Note: This story originally published on TheBlot.com on Aug. 25, 2015.
There is a term in Japanese called waku waku which means “dream-like excitement.” That dreamy feeling is going to come to life this weekend at several locations in Brooklyn during the inaugural Waku Waku +NYC festival, a two-day extravaganza of Japanese pop culture.
Taking place Saturday and Sunday, Aug. 29 and 30, Waku Waku will feature Japanese artists, video-game creators, cosplayers and musicians while also offering attendees a unique mix of food, educational opportunities and more.
“Our president [Chikako Ichihara] founded this because she wanted to make it a space to feel waku waku and bring together Japanese artists, Brooklyn industries and schools in Brooklyn, which is the hottest area in New York, to gather all the cultures,” Rina Sato of Azix Inc. told TheBlot Magazine last week.
Since 2007, Azix Inc. has been renown for presenting the Japan Pavilion at the annual International Restaurant & Foodservice Show at the Jacob K. Javits Convention Center in Manhattan. It also presented Japan Week at the Grand Central Terminal in February, so the company’s endless sources and connections with cultural tastemakers in Japan gives Waku Waku an advantage over other pop culture events like New York Comic Con to go “beyond anime.”
“Waku Waku is very different than other events on the East Coast, as we are a Japanese profit company,” Sato explained. “We have connections, anime, games, food, local artists, schools, educational stuff happening — it’s very exciting for kids and family.”
Some of the notable happenings taking place at Waku Waku include the American debut of father and son animation screenwriters Takao Koyama (“Dragon Ball Z”) and Makoto Koyama (“Dragon Ball Super”), who will share their industry insights and stories about creating the popular anime series. Artist and “Kawaii culture ambassador” Sebastian Masuda will show his latest interactive exhibit, “Time After Time Capsule” in Transmitter Park. Festivalgoers will be able to place their very own creations in Masuda’s capsule, which will be showcased and opened at the 2020 Summer Olympics in Tokyo.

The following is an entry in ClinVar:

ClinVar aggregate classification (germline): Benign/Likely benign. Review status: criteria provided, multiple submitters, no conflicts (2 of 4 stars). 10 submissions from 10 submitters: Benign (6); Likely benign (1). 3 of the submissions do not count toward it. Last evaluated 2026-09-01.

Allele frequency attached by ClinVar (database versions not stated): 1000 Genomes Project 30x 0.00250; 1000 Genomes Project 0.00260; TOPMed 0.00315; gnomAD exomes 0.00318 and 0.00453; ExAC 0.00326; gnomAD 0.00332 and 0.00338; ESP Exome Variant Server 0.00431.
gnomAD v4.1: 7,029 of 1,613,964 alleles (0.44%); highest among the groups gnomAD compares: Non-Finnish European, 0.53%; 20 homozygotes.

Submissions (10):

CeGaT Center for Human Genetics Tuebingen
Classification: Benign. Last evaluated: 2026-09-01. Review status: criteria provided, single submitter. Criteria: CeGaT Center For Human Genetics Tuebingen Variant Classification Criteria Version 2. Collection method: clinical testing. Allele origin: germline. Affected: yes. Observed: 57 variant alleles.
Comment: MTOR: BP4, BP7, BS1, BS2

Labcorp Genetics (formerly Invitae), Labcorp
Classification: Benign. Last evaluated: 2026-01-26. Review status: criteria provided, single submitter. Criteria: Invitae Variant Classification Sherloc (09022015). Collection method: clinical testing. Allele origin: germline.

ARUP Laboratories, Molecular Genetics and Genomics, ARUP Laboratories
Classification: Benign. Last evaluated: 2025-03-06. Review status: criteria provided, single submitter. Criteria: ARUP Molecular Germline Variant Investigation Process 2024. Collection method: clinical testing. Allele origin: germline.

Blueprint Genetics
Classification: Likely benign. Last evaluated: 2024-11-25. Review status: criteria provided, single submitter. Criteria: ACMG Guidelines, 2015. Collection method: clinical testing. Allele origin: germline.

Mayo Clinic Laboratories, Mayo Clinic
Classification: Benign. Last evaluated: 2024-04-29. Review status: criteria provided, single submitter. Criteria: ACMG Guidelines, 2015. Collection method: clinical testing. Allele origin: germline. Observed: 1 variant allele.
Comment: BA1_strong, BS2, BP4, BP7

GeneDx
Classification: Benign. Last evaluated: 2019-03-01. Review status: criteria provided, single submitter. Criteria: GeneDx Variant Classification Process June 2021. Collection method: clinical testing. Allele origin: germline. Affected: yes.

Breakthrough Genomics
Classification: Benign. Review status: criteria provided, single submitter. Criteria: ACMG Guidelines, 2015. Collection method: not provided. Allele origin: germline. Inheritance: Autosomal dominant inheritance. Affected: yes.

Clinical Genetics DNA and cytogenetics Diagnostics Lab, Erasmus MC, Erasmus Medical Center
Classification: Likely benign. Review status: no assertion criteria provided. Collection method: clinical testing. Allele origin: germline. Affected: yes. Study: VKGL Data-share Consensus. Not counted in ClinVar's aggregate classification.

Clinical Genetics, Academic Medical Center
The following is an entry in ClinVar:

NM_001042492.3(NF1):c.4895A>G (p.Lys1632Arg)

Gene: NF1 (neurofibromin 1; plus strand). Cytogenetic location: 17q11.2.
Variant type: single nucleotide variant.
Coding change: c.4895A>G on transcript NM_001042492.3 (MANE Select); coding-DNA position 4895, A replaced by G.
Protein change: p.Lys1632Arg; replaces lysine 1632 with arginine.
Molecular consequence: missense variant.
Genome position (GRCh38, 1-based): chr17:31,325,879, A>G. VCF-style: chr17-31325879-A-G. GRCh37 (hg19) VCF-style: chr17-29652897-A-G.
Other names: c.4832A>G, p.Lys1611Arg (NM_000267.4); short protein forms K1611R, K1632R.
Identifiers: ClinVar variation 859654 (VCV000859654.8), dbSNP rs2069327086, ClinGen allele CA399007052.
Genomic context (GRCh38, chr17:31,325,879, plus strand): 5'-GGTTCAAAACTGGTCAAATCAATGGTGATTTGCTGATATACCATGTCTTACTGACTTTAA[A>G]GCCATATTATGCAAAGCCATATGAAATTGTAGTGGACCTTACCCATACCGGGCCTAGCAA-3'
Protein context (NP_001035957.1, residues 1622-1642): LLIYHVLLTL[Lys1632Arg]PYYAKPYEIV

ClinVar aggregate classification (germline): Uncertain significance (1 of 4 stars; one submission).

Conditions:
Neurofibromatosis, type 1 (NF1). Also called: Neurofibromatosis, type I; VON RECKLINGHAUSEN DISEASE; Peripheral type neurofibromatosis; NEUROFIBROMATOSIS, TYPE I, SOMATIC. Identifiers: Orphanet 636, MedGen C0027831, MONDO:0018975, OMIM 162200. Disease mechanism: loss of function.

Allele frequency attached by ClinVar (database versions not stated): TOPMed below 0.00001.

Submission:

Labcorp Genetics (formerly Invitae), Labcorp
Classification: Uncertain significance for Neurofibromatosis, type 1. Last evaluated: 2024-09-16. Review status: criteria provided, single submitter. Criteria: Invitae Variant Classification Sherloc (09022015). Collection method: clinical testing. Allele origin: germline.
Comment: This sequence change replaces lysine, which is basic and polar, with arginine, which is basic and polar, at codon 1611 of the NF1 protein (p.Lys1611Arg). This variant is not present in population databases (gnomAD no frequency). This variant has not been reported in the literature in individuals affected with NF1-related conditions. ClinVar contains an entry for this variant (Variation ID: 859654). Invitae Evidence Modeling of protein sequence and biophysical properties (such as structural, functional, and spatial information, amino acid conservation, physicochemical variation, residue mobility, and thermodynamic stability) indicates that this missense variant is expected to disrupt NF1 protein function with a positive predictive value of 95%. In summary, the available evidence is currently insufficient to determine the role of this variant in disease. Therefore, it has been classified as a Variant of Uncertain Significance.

Kawaii (pronounced ka-why-ee) is a huge global cultural movement that translated means “lovable,” “adorable” and “cute.” The movement, which is beloved mostly by females ranging from girlhood to adulthood, portrays an almost child-like innocence with its colorful clothing and happy icons (think Hello Kitty, Sailor Moon, Pikachu from “Pokemon”).
“I think it’s a unique part of Japanese culture,” Sato said. “People think Japanese culture is very conservative, but they care very much about how they express themselves through clothes. About 15 to 20 years ago, kawaii appeared in Harajuku area [of Tokyo], and it just happened to have global attention. It’s very unique and different from the world’s other fashions.”
Additionally, Keiji Inafune, the acclaimed designer of “Mighty No. 9,” the first video game to earn more than $4 million on Kickstarter, will also be on hand at Waku Waku to give a sneak peek of the game months before its projected release in early 2016.
“A lot of attendees are excited about the playable demo,” Sato shared. “There’s going to be a huge gaming area, and they’ll be able to play it with Keiji Inafune right by them. VIP passes are still available to meet him in person.”
Sato grew up in Tokyo and came to the U.S. for college five years ago. What she finds most exciting about this weekend’s Waku Waku festival is that it is being presented by Japanese people to showcase Japanese people and their culture.
“We’re doing something other Japanese organizations have never really been able to make happen,” she said. “Anime is a really big part of Japanese culture, and a lot of events here are organized by American organizations. The sad part is that we don’t have a lot of Japanese organizations to coordinate and work with local events and restaurants — there are no big events done by the Japanese, so it’s exciting because Japanese people are creating it and making it happen.”
If this inaugural event is successful, Soto expects Waku Waku to become an annual event, one that could take place in different cities, not just New York. “I hope the attendees will learn and feel the uniqueness from different conventions because it’s so much effort to put this and all the Japanese guests together, and we want to have people interact with them,” she said. “A lot of our Japanese guests want to interact with the guests one-on-one.”
And that may definitely make a dream a reality for many Japanese pop-culture enthusiasts.
Waku Waku +NYC will be held Saturday and Sunday, Aug. 29-30 in various locations in Brooklyn.
Nikki M. Mascali is editor of TheBlot Magazine.